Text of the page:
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Apr-25-2014 13:13TweetFollow @OregonNews
Western Oregon Site of Early Agent Orange Tests!Wes Carter for Salem-News.com
A disturbing document summarizes world-wide US military use and storage of the wartime defoliant, infamous for its lingering toxic impact.
(SALEM) - Department of Defense documents recently released detail testings conducted by the Air Force in Eastern Oregon, under the management of Oregon State University. On pages 65-66 of the "The History of the US Department of Defense Programs for the Testing, Evaluation, and Storage of Tactical Herbicides" was a review of the 1973-1974 testing which covered over 300 acres with five drums of concentrate Agent Orange, diluted with kerosene for effective spraying.
The disturbing document was a summary of world-wide US military use and storage of the wartime defoliant, infamous for its lingering toxic impact.
It was generated by contract with Batelle Columbus, which subcontracted for actual research and writing to Dr. Al Young. Young is a retired Air Force colonel with a PhD in Agriculture. He directed much of the post-Vietnam denial posture adopted by both the Department of Veterans Affairs and the Department of Defense.
At various times he seems to also have served as Senior Consultant to the Office of Secretary of Defense, and he continues writing projects about Agent Orange ordered by VA under a long-term contract. In 2010 he happens to had a role in directing that obsolete, desert-stored C-123 transports all be destroyed as toxic waste. He also insists the former Agent Orange spray aircraft were somehow safe.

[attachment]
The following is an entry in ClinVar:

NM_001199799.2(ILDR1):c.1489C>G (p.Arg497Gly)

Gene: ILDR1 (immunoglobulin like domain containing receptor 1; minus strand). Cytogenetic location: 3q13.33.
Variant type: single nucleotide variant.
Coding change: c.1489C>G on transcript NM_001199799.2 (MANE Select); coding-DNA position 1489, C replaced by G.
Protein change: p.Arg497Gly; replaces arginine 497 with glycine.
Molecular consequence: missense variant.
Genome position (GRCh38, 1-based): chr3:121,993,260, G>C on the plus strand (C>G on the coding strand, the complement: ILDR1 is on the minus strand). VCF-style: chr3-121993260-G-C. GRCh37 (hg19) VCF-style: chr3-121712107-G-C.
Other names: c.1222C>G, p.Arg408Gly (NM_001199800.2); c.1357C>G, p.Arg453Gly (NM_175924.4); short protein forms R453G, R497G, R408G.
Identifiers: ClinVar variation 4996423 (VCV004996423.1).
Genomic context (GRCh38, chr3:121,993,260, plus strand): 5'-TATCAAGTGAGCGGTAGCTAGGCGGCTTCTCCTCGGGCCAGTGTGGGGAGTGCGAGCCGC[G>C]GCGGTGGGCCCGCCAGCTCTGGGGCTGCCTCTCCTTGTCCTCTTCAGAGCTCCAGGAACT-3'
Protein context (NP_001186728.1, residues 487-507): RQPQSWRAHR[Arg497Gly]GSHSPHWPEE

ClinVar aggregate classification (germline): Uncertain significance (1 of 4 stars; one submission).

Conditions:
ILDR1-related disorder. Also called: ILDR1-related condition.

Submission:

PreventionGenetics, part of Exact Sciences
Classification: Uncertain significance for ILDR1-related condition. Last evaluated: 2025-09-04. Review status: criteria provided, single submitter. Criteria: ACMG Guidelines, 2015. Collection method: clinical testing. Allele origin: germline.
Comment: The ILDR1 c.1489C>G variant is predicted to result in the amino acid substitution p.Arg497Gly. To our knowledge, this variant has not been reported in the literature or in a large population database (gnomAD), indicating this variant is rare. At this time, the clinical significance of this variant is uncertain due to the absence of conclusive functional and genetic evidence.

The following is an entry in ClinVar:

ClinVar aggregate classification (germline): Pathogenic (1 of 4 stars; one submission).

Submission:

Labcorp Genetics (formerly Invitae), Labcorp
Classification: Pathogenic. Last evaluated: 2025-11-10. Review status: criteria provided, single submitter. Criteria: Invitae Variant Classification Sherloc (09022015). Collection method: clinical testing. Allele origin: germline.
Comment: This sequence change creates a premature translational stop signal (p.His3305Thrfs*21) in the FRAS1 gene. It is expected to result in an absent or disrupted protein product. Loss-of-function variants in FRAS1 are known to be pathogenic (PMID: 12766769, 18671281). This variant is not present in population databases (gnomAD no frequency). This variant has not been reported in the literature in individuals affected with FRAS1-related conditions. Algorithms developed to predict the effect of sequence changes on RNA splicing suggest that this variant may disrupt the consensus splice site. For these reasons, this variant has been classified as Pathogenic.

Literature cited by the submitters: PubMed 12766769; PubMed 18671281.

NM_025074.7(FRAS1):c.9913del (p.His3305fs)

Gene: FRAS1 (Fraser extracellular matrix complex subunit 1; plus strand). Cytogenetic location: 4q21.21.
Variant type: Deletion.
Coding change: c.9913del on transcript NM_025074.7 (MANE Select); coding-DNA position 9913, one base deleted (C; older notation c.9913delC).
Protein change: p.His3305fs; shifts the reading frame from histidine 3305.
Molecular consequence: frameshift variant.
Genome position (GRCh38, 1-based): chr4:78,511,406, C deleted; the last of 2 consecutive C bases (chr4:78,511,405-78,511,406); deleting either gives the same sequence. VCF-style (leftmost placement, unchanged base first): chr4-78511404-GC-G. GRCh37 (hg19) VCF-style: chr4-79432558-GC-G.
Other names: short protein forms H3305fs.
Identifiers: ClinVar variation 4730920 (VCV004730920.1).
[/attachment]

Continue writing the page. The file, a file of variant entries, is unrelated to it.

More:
The OSU effort was led by Professor M. Newton, now Professor Emeritus. Although he later suggested that his research shouldn't be used relative to exposure claims by C-123 veterans, In 2011 Professor Newton wrote to a military-oriented publication and offered his startling opinion that inhalation of dioxin by veterans is not a concern, surface contact with contaminated surfaces is not a concern, and assured readers that only individuals who've actually handled Agent Orange and dioxin might have been in enough contact for the toxin to be harmful. No mention was made in his opinion that he'd been involved himself in spraying military Agent Orange. Neither was mention made that his work on Agent Orange was decades old.
Clearly, the OSU personnel involved in the testing should consider the effects of their dioxin exposure, and the industrial concerns which offered their property for this testing might also investigate. The report will be in the set of data evaluated when the Institute of Medicine, itself under a VA contract, examines the issue of C-123 veterans' exposures aboard their toxic airplanes.
Wes Carter, Major, USAF Retired
Former McMinnville Resident
Chair, The C-123 Veterans Association
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